Whether you’re a parent, employee or just a concerned citizen, you’ve probably seen plenty of news stories about security breaches and hacks. It’s hard to keep up with everything, but there are a few key hacks and leaks that you’ll want to know about, so you can protect yourself from cyber attacks.
Earlier this year, Equifax announced that hackers had compromised their systems. The company said they had access to names, addresses, Social Security numbers, driver licenses and credit cards. They also said they had gained access to US taxpayer ID numbers.
The hack started about six months ago. The breach has since cost the company around a billion dollars and could have ramifications for the company. It has also been accused of violating consumer protection laws in the U.S. and Massachusetts.
The FBI launched a criminal investigation into the Equifax breach in September. Meanwhile, the US Justice Department indicted four Chinese military members for cyber-attacks against the company. It is believed that the hackers were able to access US driving licences and taxpayer ID numbers.
During a cybersecurity incident, hackers gain access to Uber’s system. The company believes the hacker gained access through a social engineering attack. However, it is unclear how sensitive data was accessed.
During the incident, the hacker gained access to Uber’s Privileged Access Management (PAM) system, which manages access to several systems. This tool is used to monitor employees’ access to critical information. In addition, the hacker gained access to a number of internal tools. Despite the fact that the Uber security team shut down the compromised tools, the hackers continued to access the systems.
The threat actor accessed the Uber Slack server. They also accessed the company’s internal email dashboard. The hacker posted an explicit image on the company’s Slack channel.
FriendFinder is one of 2022’s biggest hacks and leaks. The service has been the target of a security breach that exposed private information of nearly 4 million members. The company claims to have fixed the flaw but they are not letting the customers know. The company has hired an outside firm to help them with the investigation.
The service reportedly used an outdated security algorithm to process user information. The data was a mix of usernames, passwords, and email addresses. It was also vulnerable to a local file inclusion flaw that allows the attacker to control what files are executed.
In May 2015, FriendFinder was hacked and 3.5 million user records were revealed. The service was not notified of the breach until ZDNet contacted affected users.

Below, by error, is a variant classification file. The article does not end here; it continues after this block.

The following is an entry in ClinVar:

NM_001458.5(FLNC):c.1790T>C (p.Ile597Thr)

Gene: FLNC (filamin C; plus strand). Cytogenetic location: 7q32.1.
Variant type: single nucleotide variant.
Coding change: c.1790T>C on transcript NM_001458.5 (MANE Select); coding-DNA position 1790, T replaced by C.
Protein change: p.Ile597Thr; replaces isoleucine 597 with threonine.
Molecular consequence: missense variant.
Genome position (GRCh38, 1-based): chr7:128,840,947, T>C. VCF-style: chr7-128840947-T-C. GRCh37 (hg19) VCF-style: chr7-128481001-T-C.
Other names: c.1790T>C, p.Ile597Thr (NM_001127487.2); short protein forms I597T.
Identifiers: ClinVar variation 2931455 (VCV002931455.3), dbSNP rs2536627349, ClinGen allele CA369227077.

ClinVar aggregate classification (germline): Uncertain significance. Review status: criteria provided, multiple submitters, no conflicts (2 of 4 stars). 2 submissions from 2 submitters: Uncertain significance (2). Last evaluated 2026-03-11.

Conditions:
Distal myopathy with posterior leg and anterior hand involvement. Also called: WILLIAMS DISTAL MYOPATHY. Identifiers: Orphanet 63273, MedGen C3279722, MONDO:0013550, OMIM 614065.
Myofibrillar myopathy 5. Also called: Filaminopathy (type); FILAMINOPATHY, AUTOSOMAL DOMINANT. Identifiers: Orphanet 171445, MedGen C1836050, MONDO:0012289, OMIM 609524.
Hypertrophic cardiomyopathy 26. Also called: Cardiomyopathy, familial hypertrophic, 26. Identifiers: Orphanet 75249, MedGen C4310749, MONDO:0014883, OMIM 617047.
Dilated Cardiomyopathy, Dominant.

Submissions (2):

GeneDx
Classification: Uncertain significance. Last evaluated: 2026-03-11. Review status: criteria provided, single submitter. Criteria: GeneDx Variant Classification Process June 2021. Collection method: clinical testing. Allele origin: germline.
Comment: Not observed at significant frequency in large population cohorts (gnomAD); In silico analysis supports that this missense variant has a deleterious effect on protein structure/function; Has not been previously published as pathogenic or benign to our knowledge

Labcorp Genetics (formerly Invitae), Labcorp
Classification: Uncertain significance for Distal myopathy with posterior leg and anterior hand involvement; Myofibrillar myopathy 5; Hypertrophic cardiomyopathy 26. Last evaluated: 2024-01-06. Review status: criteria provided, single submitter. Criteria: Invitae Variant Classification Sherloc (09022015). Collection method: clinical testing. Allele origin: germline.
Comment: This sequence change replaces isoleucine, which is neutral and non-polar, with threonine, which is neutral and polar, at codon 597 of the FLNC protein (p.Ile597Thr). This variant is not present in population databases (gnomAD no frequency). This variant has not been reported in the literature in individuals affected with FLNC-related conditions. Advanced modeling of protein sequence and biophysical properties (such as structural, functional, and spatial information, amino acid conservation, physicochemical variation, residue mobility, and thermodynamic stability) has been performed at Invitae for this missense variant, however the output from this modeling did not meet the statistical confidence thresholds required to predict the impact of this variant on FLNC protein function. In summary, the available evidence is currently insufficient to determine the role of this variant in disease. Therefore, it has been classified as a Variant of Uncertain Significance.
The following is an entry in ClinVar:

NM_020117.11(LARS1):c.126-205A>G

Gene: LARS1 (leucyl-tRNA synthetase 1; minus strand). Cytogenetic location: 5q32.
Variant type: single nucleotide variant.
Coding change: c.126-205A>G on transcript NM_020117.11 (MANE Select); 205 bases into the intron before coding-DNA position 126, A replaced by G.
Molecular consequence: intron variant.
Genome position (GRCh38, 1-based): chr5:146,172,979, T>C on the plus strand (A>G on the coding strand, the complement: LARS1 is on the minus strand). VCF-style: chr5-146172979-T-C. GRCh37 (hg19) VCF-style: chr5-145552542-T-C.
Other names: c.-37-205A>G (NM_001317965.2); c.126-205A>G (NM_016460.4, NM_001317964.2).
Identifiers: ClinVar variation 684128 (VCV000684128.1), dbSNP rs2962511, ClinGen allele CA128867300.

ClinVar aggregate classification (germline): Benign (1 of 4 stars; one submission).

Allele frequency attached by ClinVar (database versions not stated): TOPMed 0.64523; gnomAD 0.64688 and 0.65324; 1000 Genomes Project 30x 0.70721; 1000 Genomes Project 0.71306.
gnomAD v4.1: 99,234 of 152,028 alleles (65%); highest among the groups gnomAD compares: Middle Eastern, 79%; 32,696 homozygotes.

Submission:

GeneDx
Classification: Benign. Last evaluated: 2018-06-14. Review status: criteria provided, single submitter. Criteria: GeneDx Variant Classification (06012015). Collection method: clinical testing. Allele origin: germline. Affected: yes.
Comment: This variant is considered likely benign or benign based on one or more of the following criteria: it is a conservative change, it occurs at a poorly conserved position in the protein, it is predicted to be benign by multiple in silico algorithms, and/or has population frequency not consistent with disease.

Several carding marketplaces popped up in the months after the Joker Stash’s demise, and most of them have since closed their doors. These underground sites have become popular for their ability to make a buck off stolen payment card data. They also pose a threat to consumers, as the number of fraudulent online vendors increases.
The most notable site in this category is Club2CRD, a Russian carding forum that is popular in both Russia and China. The site offers an Escrow thread that allows users to use the forum as an Escrow service. It’s a useful feature if you are buying from a trusted vendor.
Throughout 2022, a number of data breaches hit the public domain. Aside from identity theft, many consumers also suffered monetary loss. Some companies have reported hundreds of millions of dollars in losses. These hacks and leaks have affected consumers from all over the world.
One of the biggest data breaches in history happened in late December. A spam email operator accidentally exposed 1.37 billion records. This breach raised questions about the security of voter information.
Another major data breach occurred in early March. A Vietnamese man posing as a private investigator gained access to 200 million Americans’ private information. This incident was part of a larger, coordinated attack.
During the first week of the scandal, Facebook’s market cap plummeted by $50 billion. However, the scandal continues to roil the social media giant. In recent months, prosecutors have focused on potential financial crimes.
The latest revelations tack a seemingly grass-roots movement into more sinister light. Cambridge Analytica tapped data from tens of millions of Facebook users without their consent. The company then used that data to target swing voters. The information, which included psychological profiles, was repurposed for political campaigns.
According to a report from the New York Times, the investigation into the Cambridge Analytica-Facebook data leak was conducted by the Department of Justice. The investigation revealed that the company may have compromised the data of 87 million people.